Jim Enote  provides details on the database project.

"Museums are contact zones for mediating different knowledge systems," said Enote. "This collaborative catalog retains how objects are identified in the language of museums, but it also adds the voice of the Zuni describing the contextual uses of the same objects and adding personal narratives."

Over the course of five days, staff from the A:shiwi A:wan Museum and Heritage Center and several Zuni religious leaders added valuable cultural context and narrative to many of the Museum's objects ranging from Zuni textiles to pottery. A textile in the Museum's collection listed as a "Hopi blanket" was identified as a Zuni ceremonial shawl by the delegation, which recognized a distinctive Zuni diamond pattern incorporated into the weave. Most museums from New Mexico to England have discrepancies or misinformation in about 80 percent of their Zuni artifact descriptions, according to Enote and other members of the delegation.

Reviewing Zuni Cultural Items

A group of people around a large table studying Zuni fur and hide  ceremonial items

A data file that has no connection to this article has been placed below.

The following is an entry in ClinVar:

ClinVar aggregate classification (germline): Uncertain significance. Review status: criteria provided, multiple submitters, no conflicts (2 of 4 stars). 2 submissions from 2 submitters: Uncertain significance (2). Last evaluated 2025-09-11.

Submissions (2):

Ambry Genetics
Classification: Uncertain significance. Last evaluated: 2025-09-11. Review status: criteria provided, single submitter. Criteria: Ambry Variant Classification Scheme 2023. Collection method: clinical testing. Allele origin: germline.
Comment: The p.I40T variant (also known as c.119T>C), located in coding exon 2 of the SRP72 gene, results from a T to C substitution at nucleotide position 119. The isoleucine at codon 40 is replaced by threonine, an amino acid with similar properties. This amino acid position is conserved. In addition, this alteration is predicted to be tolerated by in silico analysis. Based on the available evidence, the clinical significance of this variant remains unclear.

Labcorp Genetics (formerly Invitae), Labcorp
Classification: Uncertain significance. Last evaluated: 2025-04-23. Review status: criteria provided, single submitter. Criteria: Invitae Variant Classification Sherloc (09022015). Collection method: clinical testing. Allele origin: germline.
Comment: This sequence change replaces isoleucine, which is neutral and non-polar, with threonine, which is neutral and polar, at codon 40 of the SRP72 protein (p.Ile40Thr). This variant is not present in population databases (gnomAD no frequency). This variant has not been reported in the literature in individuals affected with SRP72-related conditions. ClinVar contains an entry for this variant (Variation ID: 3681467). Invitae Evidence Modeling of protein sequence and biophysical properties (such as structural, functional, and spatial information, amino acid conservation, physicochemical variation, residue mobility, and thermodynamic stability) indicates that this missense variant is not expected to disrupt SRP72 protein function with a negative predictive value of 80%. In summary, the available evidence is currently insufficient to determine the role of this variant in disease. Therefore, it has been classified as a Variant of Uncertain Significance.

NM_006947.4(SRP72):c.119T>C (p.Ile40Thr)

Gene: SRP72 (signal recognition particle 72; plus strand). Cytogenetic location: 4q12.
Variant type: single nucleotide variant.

The delegation shares information on fur and hide blankets with Museum staff.  According to the visiting experts, this finely stitched robe provided a surface for ceremonies when a participant's feet were not to touch the ground.
Zuni Delegation visits AMNH
The delegation examining the quill work on a hide blanket.
Zuni Delegation visits AMNH
The delegation examines Kok'ko We:he'we.

Reviewing Archaeological Items from Zuni Region

Zuni Delegation visits AMNH
For the delegation's review, Senior Museum Technician Anibal Rodriguez and Special Projects Manager Jordan Jacobs retrieve archaeological material collected from the Zuni region.
Zuni Delegation visits AMNH
The delegation reviews archaeological material collected from the Zuni region, providing contextual information for the Museum's records.
Zuni Delegation visits AMNH
The delegation reviews archaeological material collected from the Zuni region.